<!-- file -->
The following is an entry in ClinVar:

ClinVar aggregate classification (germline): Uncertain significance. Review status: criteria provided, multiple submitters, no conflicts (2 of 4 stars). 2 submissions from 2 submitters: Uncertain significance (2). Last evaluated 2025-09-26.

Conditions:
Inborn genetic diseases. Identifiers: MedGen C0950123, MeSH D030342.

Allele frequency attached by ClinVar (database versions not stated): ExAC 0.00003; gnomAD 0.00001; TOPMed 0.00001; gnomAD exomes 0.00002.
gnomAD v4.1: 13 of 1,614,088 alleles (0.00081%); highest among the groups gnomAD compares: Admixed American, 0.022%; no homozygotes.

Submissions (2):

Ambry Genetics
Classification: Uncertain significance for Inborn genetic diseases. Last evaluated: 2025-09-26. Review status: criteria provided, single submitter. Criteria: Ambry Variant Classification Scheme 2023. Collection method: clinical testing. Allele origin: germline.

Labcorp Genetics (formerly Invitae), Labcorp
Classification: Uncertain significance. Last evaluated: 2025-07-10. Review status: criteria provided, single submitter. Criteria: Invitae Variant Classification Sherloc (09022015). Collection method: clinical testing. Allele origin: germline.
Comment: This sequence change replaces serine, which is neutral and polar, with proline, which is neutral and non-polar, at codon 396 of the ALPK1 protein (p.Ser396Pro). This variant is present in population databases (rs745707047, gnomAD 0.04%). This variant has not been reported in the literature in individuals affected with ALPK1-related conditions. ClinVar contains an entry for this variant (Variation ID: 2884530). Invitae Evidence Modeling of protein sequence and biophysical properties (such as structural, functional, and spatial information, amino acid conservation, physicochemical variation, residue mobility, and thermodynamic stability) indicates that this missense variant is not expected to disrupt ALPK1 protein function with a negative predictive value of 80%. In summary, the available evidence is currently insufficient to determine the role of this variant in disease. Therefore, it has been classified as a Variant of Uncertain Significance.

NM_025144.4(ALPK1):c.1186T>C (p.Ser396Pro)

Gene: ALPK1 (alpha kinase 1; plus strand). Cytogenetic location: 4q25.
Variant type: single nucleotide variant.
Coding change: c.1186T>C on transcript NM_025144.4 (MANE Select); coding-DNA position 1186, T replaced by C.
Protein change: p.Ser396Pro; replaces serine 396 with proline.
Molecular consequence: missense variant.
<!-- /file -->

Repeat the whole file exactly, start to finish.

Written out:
The following is an entry in ClinVar:

ClinVar aggregate classification (germline): Uncertain significance. Review status: criteria provided, multiple submitters, no conflicts (2 of 4 stars). 2 submissions from 2 submitters: Uncertain significance (2). Last evaluated 2025-09-26.

Conditions:
Inborn genetic diseases. Identifiers: MedGen C0950123, MeSH D030342.

Allele frequency attached by ClinVar (database versions not stated): ExAC 0.00003; gnomAD 0.00001; TOPMed 0.00001; gnomAD exomes 0.00002.
gnomAD v4.1: 13 of 1,614,088 alleles (0.00081%); highest among the groups gnomAD compares: Admixed American, 0.022%; no homozygotes.

Submissions (2):

Ambry Genetics
Classification: Uncertain significance for Inborn genetic diseases. Last evaluated: 2025-09-26. Review status: criteria provided, single submitter. Criteria: Ambry Variant Classification Scheme 2023. Collection method: clinical testing. Allele origin: germline.

Labcorp Genetics (formerly Invitae), Labcorp
Classification: Uncertain significance. Last evaluated: 2025-07-10. Review status: criteria provided, single submitter. Criteria: Invitae Variant Classification Sherloc (09022015). Collection method: clinical testing. Allele origin: germline.
Comment: This sequence change replaces serine, which is neutral and polar, with proline, which is neutral and non-polar, at codon 396 of the ALPK1 protein (p.Ser396Pro). This variant is present in population databases (rs745707047, gnomAD 0.04%). This variant has not been reported in the literature in individuals affected with ALPK1-related conditions. ClinVar contains an entry for this variant (Variation ID: 2884530). Invitae Evidence Modeling of protein sequence and biophysical properties (such as structural, functional, and spatial information, amino acid conservation, physicochemical variation, residue mobility, and thermodynamic stability) indicates that this missense variant is not expected to disrupt ALPK1 protein function with a negative predictive value of 80%. In summary, the available evidence is currently insufficient to determine the role of this variant in disease. Therefore, it has been classified as a Variant of Uncertain Significance.

NM_025144.4(ALPK1):c.1186T>C (p.Ser396Pro)

Gene: ALPK1 (alpha kinase 1; plus strand). Cytogenetic location: 4q25.
Variant type: single nucleotide variant.
Coding change: c.1186T>C on transcript NM_025144.4 (MANE Select); coding-DNA position 1186, T replaced by C.
Protein change: p.Ser396Pro; replaces serine 396 with proline.
Molecular consequence: missense variant.